Struggling with that last minute exam prep？ Paint your walls yellow and red.
Brightly coloured rooms can boost your concentration levels, scientists have discovered.
Students say they prefer to study in environments with pale colours which they feel are most relaxing, but researchers have found the opposite works better.
Levels of focus in students are higher when they are surrounded by vivid colours, a study from Curtin University, Australia found.
Student participants were asked to read a passage and answer multiple-choice questions adopted from a university entrance test in rooms with six different colour schemes.
The rooms were pale and vivid shades of blue, red and yellow.
Their reading comprehension scores were significantly higher in the vivid red and yellow rooms.
Lead author Aseel Al-Ayash said: 'Bright colours can support students' learning performance by positively affecting psychological and physiological states.
'If the reading tasks are difficult, the vivid colour conditions may increase arousal to optimal levels.'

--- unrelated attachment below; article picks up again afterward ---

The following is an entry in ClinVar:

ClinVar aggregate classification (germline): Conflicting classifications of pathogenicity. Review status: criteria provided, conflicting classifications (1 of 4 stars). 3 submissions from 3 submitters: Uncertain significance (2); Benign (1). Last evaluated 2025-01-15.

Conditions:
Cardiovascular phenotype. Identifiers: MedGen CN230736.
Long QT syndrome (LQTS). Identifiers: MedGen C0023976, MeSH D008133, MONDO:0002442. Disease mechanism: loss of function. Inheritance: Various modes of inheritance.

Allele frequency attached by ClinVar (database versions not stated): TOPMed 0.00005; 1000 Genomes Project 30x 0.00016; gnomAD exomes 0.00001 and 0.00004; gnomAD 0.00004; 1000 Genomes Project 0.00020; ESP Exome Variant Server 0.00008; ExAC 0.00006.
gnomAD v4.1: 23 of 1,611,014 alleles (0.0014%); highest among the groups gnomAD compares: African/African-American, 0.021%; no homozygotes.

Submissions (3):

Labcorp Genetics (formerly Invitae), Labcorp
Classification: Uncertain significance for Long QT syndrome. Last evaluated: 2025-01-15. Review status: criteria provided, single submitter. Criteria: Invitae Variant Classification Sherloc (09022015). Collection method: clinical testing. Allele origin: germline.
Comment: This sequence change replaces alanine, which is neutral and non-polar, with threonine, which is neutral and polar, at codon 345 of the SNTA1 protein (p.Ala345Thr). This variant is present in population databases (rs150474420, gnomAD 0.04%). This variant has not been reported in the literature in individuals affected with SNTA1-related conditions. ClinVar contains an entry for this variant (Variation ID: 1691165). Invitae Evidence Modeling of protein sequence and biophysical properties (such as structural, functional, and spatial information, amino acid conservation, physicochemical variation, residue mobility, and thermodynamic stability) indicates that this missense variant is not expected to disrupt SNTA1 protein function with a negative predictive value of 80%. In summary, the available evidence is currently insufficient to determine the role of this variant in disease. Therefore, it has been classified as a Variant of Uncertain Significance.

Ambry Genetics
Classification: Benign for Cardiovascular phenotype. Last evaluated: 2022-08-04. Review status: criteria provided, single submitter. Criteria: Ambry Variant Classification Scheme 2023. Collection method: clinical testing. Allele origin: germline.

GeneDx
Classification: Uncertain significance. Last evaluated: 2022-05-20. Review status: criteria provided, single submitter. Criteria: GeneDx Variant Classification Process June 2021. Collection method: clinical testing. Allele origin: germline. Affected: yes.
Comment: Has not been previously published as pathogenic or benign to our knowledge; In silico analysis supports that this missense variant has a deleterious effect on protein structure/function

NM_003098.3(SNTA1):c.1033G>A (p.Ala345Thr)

Several past studies have indicated the colours red and yellow are more stimulating than blue and green.
For example, student pulse rates increased in red and yellow conditions, but decreased in blue.
This is consistent with the Yerkes-Dodson Law, which proposes that arousal improves performance up to an optimal level, with additional arousal causing a drop off in performance.
Ironically, two-thirds of participants believed vivid red wasn't a suitable colour for a study room, associating the colour with depression, discomfort, annoyance and elements such as danger.
But given their improved learning outcomes, perhaps a bit of discomfort, aside from last minute cramming, is what they need.
It seems red and yellow may be the future of study areas, with Curtin and other Western Australia universities expressing a keenness for the work.